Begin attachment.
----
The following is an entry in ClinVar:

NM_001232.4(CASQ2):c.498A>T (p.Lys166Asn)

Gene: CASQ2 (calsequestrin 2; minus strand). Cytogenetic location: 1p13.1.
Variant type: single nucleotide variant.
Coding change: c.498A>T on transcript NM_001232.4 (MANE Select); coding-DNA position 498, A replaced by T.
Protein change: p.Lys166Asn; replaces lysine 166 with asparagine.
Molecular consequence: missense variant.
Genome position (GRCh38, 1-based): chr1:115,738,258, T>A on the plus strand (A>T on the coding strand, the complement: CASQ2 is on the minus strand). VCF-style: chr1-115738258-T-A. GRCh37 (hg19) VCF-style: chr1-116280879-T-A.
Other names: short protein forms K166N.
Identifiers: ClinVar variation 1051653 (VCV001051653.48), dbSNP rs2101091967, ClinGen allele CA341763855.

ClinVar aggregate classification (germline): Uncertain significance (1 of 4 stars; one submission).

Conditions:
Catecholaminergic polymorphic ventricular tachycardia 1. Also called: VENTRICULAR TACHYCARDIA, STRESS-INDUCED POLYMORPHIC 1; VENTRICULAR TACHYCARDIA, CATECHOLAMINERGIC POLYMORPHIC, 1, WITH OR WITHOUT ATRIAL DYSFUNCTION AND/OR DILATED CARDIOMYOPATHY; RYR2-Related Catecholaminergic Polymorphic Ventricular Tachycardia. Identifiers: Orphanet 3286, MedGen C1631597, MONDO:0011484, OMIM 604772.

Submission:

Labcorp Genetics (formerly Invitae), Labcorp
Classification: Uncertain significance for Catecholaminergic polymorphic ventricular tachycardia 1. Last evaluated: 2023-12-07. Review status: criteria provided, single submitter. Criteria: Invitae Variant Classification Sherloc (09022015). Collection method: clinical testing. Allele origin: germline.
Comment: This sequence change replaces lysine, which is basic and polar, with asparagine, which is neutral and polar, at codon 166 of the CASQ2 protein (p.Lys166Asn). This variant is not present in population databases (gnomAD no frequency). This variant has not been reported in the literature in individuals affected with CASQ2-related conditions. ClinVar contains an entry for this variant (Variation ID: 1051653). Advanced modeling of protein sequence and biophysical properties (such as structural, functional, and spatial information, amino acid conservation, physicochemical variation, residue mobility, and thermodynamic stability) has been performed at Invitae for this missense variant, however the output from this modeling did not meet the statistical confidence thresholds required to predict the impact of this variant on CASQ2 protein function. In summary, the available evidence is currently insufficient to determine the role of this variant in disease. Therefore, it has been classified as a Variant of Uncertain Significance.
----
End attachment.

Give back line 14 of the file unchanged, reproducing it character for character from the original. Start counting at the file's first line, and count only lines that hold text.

Submission: